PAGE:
August 5, 2013
Anyone with a pair of binoculars is able to contribute to our understanding of migratory birds by simply keeping a look out for birds with bands. Birders Pat and Doris Leary have made significant contributions to science by focusing on bird bands and reporting their findings. You can help, too. Our blogger tells you how birders can turn every outing into an exciting citizen science project.
August 2, 2013
What makes for a great animal live cam feature? Of course you need some compelling animals — but that’s just one key ingredient in the recipe. You need science, community and a willingness to let people project their imaginations onto the critters, too.
August 1, 2013
All kids eventually leave home to make their own way in the world. While most human parents have 18 years or so years to prepare for the inevitable “empty nest” syndrome, bird parents only have a few months. Such is the case with our charismatic osprey family on Alabama’s Gulf Coast, stars of this summer’s popular blog and social media hit, Osprey Cam. Now, eager wildlife cam fans want to know: will the osprey cam be renewed in 2014?
July 23, 2013
Heading to America’s first national park? Our blogger points you to the best spots to see Yellowstone’s diverse wildlife, including creatures very, very large and those very, very small.
June 19, 2013
Want to see a Manus Friarbird? Birder and conservation scientist James Fitzsimons will point you in the right direction on this off-the-beaten track birding destination.
June 13, 2013
Cheatgrass keeps ecologists up at night. Its spread eliminates native plants, sage grouse and mule deer. New research adds golden eagles to that list.
June 3, 2013
There are some new neighbors in town, and I can’t stop spying on them!
Allie and Bama recently moved to Orange Beach, Alabama. They live on prime real estate in this pristine beach town along the northern Gulf Coast. The climate is sub-tropical, grocery shopping is close-by, and the commute to work is more than manageable. They utilize locally sourced food for nourishment and have recycled building material for their humble abode. Their family is healthy and quickly growing with the arrival of two new offspring.
Allie, Bama and their newborns are not your typical beach-town family. They are birds of prey, called osprey (Pandion haliaetus) and in late spring this spring, The Nature Conservancy and our partners installed a camera to monitor their activities 24 hours a day, 7 days a week.
We have been invited into the home of Allie and Bama, and it has been the best unscripted reality show I’ve ever seen!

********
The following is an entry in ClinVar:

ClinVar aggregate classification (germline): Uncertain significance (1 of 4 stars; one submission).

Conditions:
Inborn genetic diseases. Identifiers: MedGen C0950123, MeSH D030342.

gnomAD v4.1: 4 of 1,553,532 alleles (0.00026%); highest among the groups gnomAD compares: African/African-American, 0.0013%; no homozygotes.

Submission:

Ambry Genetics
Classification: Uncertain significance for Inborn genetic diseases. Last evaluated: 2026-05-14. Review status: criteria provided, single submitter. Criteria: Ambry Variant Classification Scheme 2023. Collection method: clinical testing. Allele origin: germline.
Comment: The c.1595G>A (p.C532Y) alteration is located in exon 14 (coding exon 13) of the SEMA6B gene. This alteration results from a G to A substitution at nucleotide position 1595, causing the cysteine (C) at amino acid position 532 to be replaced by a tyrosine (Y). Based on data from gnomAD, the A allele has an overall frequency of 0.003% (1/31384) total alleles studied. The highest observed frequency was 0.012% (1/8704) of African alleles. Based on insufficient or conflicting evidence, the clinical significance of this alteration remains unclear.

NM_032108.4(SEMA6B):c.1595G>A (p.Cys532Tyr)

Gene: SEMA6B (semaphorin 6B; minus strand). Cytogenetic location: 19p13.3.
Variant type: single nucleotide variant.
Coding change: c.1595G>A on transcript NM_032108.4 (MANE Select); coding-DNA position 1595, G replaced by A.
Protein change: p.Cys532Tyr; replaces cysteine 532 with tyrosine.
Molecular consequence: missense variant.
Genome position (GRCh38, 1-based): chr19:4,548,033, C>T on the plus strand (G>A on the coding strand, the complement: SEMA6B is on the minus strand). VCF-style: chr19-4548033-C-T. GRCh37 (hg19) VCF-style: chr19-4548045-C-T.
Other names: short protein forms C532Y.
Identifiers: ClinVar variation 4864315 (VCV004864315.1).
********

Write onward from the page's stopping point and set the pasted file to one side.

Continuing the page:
May 27, 2013
Need an app that helps you identify birds in the field? Don’t bother searching for “birds” in any app store. Unless that thrush happens to be angry, those dozens of Angry Bird apps that pop up won’t be of any use to you.
So here is my expert take on 5 iPhone birding apps — Audubon Birds, iBird Pro, National Geographic Birds, Peterson Birds, and Sibley eGuide to Birds (all also available on Android) — that are focused on the things that birders need for identifying birds in the field:
April 19, 2013
They appear like ghosts before light: small groups of plump birds standing amongst the sagebrush. They puff up, tail feathers erect, chest extended. Large air sacs are inflated on their breasts, making a distinct plop.
I’m on the spring display grounds of the greater sage grouse, one of the arid West’s most iconic birds. Each spring males gather on these grounds, known as leks, to impress females with their display.
You have to get up early in the morning and sit motionless in the high desert. But you’ll be rewarded in the soft light of dawn, as sage grouse begin their show. It’s not unusual 15 males vying for the attention of female grouse on a lek, a site that grouse use year after year. (I’ve seen more than 50 on a lek at The Nature Conservancy’s Crooked Creek Preserve).
It’s one of the world’s most memorable wildlife spectacles. But finding it has grown increasingly difficult, as sage grouse continue to decline across their range.
Why are sage grouse on the decline? And is there anything we can do about it?
March 18, 2013
Most baby birds, cute though they may be, are not exactly colorful. This makes good evolutionary sense: Baby birds, unable to fly, make easy meals for predators.
They thus must blend into their surroundings. A drake mallard or canvasback is a colorful, striking water bird, but baby ducks are nondescript. They disappear into the marshy reeds, making it harder for a hungry raccoon or mink to find them.
Not so the American coot.